Taking “Small” Seriously

Jason Illari brought up a touchy subject in a recent AAM’s Small Museum Administrators Committee blog. He asks what “small” really means when it comes to museums. Do we automatically assume they are somehow less important or influential? Are their contributions any less meaningful? He wonders if we can look at our small museums from a different angle.

Jason notes that localism and sustainability aren’t just empty buzz words. We’ve embraced these cherished values and applied them all across society: “…from Main Street communities, local farmers markets, sustainable living and community supported agriculture,….alternative public education models, and eco-tourism.”

And smaller museums can ride that cultural wave. He believes it’s “time we ‘think big,’” redefine our meaning of “small,” and look at our museums in relation to their surrounding communities.

Steve Friesen has also tackled this idea in an excerpt from his chapter “Making the Case for the Small Museum” in the Small Museum Toolkit. AASLH defines a small museum as having a small staff and a budget of less than $250,000.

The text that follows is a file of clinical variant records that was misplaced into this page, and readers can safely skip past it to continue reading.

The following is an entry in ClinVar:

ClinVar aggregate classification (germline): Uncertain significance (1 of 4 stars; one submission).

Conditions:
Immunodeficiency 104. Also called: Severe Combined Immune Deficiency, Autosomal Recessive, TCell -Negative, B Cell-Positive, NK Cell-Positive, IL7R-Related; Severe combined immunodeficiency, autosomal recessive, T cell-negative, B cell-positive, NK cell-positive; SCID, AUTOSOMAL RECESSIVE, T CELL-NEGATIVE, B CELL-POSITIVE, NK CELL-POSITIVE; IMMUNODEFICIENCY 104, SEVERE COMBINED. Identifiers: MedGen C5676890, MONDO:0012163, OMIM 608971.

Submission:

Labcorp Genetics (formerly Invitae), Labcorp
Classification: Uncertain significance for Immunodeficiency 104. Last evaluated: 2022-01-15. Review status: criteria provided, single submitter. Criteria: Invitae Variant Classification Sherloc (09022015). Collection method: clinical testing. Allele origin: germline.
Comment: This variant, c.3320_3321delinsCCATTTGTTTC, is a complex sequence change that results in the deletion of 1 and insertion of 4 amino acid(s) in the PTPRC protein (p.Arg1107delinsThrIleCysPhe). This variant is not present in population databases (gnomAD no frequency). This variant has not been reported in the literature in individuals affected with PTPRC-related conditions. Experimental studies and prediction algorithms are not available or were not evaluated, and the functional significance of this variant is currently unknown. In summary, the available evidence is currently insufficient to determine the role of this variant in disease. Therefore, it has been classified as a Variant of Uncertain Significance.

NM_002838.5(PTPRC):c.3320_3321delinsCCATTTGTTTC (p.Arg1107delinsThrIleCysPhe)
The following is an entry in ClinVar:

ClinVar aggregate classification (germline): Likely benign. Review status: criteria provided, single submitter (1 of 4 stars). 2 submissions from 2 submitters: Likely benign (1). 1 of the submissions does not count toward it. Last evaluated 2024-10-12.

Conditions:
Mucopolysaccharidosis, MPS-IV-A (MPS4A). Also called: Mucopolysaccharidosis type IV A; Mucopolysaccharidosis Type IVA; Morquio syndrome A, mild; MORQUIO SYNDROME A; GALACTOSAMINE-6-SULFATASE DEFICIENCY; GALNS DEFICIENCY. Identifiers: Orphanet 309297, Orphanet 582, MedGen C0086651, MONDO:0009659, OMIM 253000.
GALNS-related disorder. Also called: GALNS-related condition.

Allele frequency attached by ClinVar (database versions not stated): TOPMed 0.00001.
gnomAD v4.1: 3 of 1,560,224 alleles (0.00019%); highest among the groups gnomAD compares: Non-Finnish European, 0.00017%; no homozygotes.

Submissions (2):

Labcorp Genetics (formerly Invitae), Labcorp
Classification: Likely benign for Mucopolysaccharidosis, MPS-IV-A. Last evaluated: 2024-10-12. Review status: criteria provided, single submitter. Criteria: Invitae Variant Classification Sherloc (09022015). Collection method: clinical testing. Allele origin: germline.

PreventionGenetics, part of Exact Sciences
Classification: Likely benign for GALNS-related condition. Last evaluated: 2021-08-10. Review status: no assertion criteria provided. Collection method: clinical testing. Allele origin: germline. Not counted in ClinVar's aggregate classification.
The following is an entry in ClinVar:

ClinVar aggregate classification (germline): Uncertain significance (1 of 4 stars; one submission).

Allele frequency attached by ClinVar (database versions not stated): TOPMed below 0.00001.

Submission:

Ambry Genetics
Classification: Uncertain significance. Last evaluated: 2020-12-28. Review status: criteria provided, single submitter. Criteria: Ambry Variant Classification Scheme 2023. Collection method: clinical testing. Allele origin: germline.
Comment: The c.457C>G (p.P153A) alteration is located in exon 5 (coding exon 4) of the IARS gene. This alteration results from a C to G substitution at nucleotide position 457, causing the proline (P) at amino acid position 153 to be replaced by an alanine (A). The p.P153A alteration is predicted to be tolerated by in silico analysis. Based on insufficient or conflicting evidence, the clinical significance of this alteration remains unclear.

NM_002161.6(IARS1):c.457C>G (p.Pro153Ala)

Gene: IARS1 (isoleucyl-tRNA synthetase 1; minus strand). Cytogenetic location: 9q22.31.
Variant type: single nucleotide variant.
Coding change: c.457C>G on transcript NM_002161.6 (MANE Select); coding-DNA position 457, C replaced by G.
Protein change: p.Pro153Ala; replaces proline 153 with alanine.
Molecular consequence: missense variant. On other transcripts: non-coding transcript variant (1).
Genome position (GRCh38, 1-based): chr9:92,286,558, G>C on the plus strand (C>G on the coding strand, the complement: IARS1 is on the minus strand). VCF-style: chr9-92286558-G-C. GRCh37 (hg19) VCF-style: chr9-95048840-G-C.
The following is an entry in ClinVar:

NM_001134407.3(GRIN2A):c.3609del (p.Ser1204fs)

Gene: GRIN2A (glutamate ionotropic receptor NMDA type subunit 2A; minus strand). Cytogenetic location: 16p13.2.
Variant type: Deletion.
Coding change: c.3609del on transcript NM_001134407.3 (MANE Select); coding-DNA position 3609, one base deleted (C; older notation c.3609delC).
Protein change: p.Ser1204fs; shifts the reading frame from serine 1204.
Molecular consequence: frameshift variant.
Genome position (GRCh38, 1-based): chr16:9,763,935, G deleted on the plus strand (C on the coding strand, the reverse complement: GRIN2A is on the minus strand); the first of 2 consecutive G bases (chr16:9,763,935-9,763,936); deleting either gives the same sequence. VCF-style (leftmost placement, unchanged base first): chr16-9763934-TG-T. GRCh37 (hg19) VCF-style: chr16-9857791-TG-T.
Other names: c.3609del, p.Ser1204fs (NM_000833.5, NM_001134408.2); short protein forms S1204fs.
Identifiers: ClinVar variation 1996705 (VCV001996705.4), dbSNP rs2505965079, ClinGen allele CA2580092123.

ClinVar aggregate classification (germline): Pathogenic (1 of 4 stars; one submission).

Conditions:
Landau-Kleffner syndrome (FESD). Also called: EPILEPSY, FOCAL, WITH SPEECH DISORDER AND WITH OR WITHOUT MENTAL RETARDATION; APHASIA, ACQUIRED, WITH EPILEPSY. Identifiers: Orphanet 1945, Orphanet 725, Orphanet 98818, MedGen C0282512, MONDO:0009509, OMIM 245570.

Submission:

“But,” Steve says, “there is so much more to small museums” than using numerical criteria, such as statistics or staff size. “A big problem,” he maintains, “is the unspoken message that [small museums] are somehow less or inadequate” because of their budget size. He says:

I will admit that…big museums can hire more staff and pay higher salaries. They can send staff for training at conferences and meetings. They can allow staff to take on leadership roles in the museum community. They can pay for fancier graphics and electronics, hire better-known entertainers for programs, and attract more donations. But as tempting as it might be to do so, we cannot assume that large budgets and staffs equal better museums. More resources enable quality but do not guarantee it.

Quantity doesn’t always mean quality. Being “small” isn’t a matter of good or bad; it’s just different. Perhaps we can learn a thing or two in forums with our other community-minded neighbors. As our visitors associate the term “small” with well-crafted, responsive, creative and passionate, we can celebrate the best that money can’t buy.